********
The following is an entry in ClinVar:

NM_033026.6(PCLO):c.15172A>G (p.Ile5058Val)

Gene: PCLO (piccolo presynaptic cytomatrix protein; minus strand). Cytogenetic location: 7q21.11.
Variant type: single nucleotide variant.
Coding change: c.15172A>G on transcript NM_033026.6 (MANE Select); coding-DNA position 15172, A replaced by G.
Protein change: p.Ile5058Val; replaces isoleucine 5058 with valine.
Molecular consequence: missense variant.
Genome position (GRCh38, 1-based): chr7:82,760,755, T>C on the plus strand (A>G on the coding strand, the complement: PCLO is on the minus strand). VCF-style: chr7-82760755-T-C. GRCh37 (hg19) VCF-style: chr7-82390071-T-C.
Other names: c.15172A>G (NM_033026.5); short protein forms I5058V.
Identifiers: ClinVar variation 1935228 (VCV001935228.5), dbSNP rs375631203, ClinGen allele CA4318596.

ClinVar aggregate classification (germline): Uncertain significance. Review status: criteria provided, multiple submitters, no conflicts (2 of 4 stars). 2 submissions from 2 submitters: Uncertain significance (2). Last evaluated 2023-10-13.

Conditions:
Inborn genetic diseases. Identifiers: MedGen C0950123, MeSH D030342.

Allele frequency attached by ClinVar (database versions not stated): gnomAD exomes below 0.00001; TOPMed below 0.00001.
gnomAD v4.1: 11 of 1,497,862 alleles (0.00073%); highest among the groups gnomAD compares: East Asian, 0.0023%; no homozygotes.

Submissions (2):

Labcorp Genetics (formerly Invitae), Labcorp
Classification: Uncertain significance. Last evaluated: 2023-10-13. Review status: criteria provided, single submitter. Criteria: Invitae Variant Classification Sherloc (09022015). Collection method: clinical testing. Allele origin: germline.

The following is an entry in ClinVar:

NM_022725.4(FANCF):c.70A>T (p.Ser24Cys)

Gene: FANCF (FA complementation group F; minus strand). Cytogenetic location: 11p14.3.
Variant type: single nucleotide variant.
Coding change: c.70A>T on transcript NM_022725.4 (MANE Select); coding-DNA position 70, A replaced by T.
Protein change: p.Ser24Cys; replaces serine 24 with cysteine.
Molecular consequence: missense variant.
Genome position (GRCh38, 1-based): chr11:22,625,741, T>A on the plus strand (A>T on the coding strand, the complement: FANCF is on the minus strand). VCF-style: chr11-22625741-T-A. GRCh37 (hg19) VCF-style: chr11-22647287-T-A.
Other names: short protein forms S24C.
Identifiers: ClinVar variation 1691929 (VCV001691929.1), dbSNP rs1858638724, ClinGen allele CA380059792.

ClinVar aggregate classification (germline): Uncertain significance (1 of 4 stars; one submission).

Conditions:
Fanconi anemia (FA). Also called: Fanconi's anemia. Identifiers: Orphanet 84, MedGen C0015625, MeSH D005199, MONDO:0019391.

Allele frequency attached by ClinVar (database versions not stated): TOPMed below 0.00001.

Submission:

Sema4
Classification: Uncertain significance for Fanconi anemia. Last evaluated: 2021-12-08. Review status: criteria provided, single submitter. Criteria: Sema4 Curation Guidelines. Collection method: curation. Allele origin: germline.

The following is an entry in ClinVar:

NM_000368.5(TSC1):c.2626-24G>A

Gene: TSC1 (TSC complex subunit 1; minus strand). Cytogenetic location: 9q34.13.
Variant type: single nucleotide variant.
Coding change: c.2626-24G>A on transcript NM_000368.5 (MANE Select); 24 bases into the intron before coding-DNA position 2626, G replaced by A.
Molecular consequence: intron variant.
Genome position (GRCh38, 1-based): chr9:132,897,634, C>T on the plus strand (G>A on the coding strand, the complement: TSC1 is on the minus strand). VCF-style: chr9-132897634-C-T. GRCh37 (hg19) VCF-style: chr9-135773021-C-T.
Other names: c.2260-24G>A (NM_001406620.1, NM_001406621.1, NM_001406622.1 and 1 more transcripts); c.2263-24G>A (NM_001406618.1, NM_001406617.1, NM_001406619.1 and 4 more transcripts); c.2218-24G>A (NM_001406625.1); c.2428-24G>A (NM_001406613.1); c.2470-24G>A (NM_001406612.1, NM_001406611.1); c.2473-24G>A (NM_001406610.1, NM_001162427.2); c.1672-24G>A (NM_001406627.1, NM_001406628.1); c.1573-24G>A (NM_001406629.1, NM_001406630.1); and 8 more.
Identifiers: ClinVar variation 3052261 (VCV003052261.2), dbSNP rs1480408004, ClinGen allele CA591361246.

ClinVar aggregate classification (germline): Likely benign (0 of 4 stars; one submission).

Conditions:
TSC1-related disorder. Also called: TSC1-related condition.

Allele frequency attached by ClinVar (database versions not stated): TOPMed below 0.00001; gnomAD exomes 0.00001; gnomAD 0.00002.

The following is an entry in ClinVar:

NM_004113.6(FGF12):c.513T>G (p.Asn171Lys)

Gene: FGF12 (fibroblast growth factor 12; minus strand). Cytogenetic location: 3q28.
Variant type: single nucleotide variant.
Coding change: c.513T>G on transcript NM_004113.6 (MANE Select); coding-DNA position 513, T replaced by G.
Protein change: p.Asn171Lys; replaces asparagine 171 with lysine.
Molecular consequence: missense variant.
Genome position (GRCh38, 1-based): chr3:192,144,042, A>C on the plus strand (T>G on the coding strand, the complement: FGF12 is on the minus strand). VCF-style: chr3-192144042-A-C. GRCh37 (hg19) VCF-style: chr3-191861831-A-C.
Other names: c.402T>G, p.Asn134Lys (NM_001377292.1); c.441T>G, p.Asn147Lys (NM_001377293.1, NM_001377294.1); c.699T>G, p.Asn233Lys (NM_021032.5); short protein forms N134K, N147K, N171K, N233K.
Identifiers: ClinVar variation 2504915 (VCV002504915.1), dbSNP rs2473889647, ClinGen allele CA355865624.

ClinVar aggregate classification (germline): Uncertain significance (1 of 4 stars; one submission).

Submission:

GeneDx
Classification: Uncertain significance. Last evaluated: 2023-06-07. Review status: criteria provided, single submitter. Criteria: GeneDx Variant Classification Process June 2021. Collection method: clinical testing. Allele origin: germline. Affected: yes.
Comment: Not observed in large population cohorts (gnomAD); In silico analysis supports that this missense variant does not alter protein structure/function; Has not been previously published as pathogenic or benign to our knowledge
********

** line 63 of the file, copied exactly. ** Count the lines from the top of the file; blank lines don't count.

Comment: Not observed in large population cohorts (gnomAD); In silico analysis supports that this missense variant does not alter protein structure/function; Has not been previously published as pathogenic or benign to our knowledge